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Jamaica Observer: $14 Million Budget for Shaggy & Friends


THE staging of the fund-raising Shaggy and Friends concert is definitely a multimillion-dollar venture.

This year’s event, organised by diamond-selling reggae act Shaggy to raise funds for the Bustamante Hospital for Children, has a production budget in the region of $14 million.

However, according to head of Shaggy’s Make a Difference Foundation, Rebecca Packer, for the type of event being staged at Jamaica House come tomorrow evening, the spend could have been much higher.

“We really have to thank our sponsors and suppliers — many of whom are providing services for free or at cost — for helping us keep production costs down. A show of this caliber including artists, lighting, sound, décor, food and drink, could easily run us in the region of $50-million,” Packer told Splash last night.

She stated that having gotten over the obstacle caused by the shifting of the original December 30 date, due to the general election, the plans for the third staging of the event were running smoothly. “It’s really like a well-oiled machine. Having gone through the process on two previous occasions we have worked out the kinks.

Packer says rehearsals are already underway, as international acts Eve and Lauryn Hill are already on the island, with Maxi Priest and Deniece Williams scheduled to arrive later today.

This year, the proceeds from the event will go towards the construction of a 15-bed cardiac intensive care unit at the hospital, in conjunction with the international charity, Chain of Hope.

To date, the Shaggy & Friends Make a Difference Foundation has raised a total of JA $57,000,000 (US$650,000), which has gone towards providing vital and life-saving equipment for the island’s sole paediatric hospital.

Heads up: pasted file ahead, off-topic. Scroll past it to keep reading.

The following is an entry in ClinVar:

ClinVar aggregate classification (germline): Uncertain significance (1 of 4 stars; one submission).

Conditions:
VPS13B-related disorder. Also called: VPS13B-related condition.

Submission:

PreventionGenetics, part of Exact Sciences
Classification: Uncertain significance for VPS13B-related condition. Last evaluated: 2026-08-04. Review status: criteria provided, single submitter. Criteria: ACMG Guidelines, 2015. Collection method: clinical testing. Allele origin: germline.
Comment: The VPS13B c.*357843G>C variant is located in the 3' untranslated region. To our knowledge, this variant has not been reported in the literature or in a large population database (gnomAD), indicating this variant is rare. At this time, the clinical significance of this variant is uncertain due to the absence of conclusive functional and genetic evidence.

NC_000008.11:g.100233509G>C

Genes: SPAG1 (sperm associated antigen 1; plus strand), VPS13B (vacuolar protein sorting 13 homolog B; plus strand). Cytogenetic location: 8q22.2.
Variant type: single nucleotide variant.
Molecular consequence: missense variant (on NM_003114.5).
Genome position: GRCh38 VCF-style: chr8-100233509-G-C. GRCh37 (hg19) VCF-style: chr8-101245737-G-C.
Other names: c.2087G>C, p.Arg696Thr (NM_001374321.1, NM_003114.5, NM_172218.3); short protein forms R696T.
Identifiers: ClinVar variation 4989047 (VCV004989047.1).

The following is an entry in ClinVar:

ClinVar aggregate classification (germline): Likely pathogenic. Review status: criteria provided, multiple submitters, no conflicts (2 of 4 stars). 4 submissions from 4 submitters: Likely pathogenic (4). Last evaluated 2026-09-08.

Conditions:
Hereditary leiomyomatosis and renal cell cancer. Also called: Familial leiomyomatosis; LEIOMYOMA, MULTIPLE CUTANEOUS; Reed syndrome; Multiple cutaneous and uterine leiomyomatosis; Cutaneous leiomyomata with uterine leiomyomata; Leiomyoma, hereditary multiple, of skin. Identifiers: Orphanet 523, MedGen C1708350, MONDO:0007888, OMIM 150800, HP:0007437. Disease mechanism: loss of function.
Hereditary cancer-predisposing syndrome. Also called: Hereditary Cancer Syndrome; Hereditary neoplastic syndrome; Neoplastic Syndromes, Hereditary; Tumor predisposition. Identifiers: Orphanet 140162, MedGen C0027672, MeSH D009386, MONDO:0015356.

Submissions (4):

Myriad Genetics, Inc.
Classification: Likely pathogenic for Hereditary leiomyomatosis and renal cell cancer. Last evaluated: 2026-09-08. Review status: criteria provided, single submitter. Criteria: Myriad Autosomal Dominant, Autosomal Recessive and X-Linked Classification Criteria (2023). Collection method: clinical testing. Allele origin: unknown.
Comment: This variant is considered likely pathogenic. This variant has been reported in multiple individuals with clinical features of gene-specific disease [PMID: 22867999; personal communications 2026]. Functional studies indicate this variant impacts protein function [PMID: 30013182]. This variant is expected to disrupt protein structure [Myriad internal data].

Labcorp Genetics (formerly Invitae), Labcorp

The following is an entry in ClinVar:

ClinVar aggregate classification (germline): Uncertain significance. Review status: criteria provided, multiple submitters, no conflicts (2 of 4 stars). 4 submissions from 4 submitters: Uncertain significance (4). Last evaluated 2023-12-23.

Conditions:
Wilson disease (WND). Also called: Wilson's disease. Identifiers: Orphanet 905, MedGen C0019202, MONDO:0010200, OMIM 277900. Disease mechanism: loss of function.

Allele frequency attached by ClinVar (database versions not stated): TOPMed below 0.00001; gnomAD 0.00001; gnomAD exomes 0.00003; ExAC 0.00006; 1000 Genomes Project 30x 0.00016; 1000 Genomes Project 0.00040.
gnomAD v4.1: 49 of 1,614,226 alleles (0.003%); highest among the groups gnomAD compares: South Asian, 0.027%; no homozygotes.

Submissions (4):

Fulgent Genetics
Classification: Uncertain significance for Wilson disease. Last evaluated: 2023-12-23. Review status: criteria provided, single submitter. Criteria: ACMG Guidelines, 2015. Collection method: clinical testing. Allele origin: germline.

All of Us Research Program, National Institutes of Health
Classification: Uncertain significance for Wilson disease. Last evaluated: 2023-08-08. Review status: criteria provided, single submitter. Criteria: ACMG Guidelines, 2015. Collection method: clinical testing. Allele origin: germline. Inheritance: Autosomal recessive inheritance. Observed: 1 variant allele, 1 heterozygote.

This year the concert features a interesting mix of local and international acts including Half Pint, Coco Tea, I-Octane, Romain Virgo, Assassin, Wayne Marshall, Mr Vegas, Tami Chynn and Gyptian.

Packer notes that patrons can expect the usual high standard, both in terms of performances on stage, as well as the look and feel of the venue.

“We have worked to create an all-round concert experience for patrons, whether they are in our silver, gold or platinum sections. These includes an impressive choice of food, drink and overall décor.”

One major change in this year’s event is the elimination of the sit-down five-course meal for patrons in the upscale platinum section. But, Packer explains that patrons in this section will still be privy to choice food and drink, as well as participate in the fund-raising auction.

Source: Jamaica Observer

Ms. Lauryn Hill: Bob Marley Tribute on Late Night with Jimmy Fallon


Lauryn Hill

I stayed up late last night to catch Ms. Lauryn Hill on a rare TV appearance on NBC’s Late Night with Jimmy Fallon. Fallon has paid tribute to Bob Marley this entire week marking the 30th anniversary of the famous Reggae singer. Ms. Hill, mother to Marley’s grandchildren gave a rousing and beautiful cover of “Chances Are” and “Could You Be Loved.” Her performance was soul-stirring and her voice ever so beautiful and melodic. I was smiling ear to ear. I’m such a big fan of her music.  Still looking forward to her comeback but in the meantime…

View her performance below:

-@JozBiz

Ziggy Marley: Performs Get up, Stand Up on Late Night TV


Ziggy Marley